Translating into and from Dutch: FAQs

Policy organisations

  • Centre of Expertise for Literary Translation

    See our homepage.
  • The Taalunie

    The Taalunie develops and promotes policy on Dutch in the Netherlands, Flanders and Suriname, and champions the Dutch language around the world. The Taalunie stimulates an international translation policy and the exchange of international translation expertise.
  • Literatuur Vlaanderen/Flanders Literature

    Literatuur Vlaanderen is an autonomous government institution that aims to facilitate a widely accessible literary landscape and to ensure better visibility for literature from Flanders at home and abroad. Foreign publishers that wish to publish Flemish literature or to apply for a grant can contact it for further information.
  • Nederlands Letterenfonds/Dutch Foundation for Literature

    The Dutch Foundation For Literature has the task of supporting writers and translators, and of promoting Dutch literature abroad. It invests in the quality and diversity of literature through grants for writers, translators, publishers and festivals, and contributes to the production and distribution of Dutch and Frisian literature at home and abroad. Foreign publishers that wish to publish Dutch literature or to apply for a grant can contact it for further information.


  • Utrecht University (Master’s in Literary Translation)

    Utrecht University, one of the ELV’s partner universities, offers an 18-month Master’s in Literary Translation (Translation Studies). This is an academic Master’s devoted entirely to literary translation. Students focus on aspects of literary translation as well as on modern and contemporary literature. They do this through specific translation modules as well as through training courses with professional translators and an intensive course on literary translation. The latter is taught in conjunction with KU Leuven, the ELV’s other partner university.
  • KU Leuven (Master’s in Translation)

    KU Leuven, the ELV’s other partner university, offers a Master’s in Translation on its Antwerp campus. As well as attending practical translation workshops, students study translation modules that help them reflect on translation practice and prepare them, in terms of methodology, for their Master’s project. Within this Master’s, there is the option to choose a literary track. The programme can be extended with a semester at Utrecht University.
  • Vertalersvakschool in Amsterdam and Antwerp

    The Vertalersvakschool trains students for the role of literary translator. The curriculum is practical in nature. It explores all aspects of literary translation: prose, poetry, essays and young people’s literature. The two-year programme consists of a foundation year and a year in which students specialise in specific areas.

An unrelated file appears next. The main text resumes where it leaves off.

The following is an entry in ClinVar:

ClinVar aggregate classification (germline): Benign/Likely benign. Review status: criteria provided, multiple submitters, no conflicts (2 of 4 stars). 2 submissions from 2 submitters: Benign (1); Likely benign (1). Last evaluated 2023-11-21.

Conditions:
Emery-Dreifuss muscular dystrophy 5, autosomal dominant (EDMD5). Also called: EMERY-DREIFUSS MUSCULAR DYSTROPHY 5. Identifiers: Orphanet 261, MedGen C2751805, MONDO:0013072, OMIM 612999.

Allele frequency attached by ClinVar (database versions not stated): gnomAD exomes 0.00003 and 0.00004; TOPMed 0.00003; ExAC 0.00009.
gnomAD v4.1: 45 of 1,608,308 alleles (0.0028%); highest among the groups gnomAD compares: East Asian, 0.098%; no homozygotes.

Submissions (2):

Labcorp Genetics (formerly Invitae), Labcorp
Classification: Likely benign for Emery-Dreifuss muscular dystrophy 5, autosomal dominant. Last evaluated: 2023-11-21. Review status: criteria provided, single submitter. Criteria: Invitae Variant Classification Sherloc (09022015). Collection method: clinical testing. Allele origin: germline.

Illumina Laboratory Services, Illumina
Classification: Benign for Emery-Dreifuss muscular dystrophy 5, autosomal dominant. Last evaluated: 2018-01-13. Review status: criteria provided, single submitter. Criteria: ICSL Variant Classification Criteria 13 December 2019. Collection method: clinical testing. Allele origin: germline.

• For an overview of translation study programmes into and from Dutch, see this page in our Knowledge Bank (in Dutch).

Interest groups

  • Dutch Authors’ Guild

    The Dutch Authors’ Guild is the Dutch professional organisation for anyone who makes a living from writing. It strives to achieve a decent income for writers and translators, provides professional support and gives individual contract and other advice. There are Literary Translation and Book Translation chapters specifically for translators.
  • Flemish Writers’ Association

    The Flemish Writers’ Association (VAV) is the interest group of and for Flemish authors. It represents authors of prose, poetry, plays, scripts, children’s and young people’s literature, literary non-fiction and comic strips as well as illustrators and literary translators. The VAV both supports and informs authors individually and represents and defends Flemish authors collectively.
  • For an overview of funds and associations, see this page in our Knowledge Bank (in Dutch).

In the Translations Database (in Dutch) of the Dutch Foundation for Literature, you will find a large number of translations of literature from the Netherlands and Flanders which was originally written in Dutch and Frisian. Among other things, you can search by author, title, translator and original publisher and then filter your search results further. The database contains more than 22,000 titles.

You can also search via Worldcat. Search for a Dutch-speaking author by name and select the language of your choice.

You can search in the Dutch central catalogue via PiCarta on Worldcat. Here you will find publications that have been published in the Netherlands, on the Netherlands or in the Dutch language. Search for an international author and select ‘Dutch’ under the ‘language’ filter.

The international departments of the Dutch Foundation for Literature and Flanders Literature have websites in English that are aimed at international publishers and provide information on interesting new titles in Dutch. See Dutch Foundation for Literature and Flanders Literature. From time to time, the Dutch Foundation for Literature publishes brochures with new titles in different genres. The Flanders Literature website offers a selection of interesting books and authors.

See also this overview (in Dutch) in the Knowledge Bank, which provides a selection of websites, paper media and other channels that will help you stay up to date with developments in the field of Dutch literature.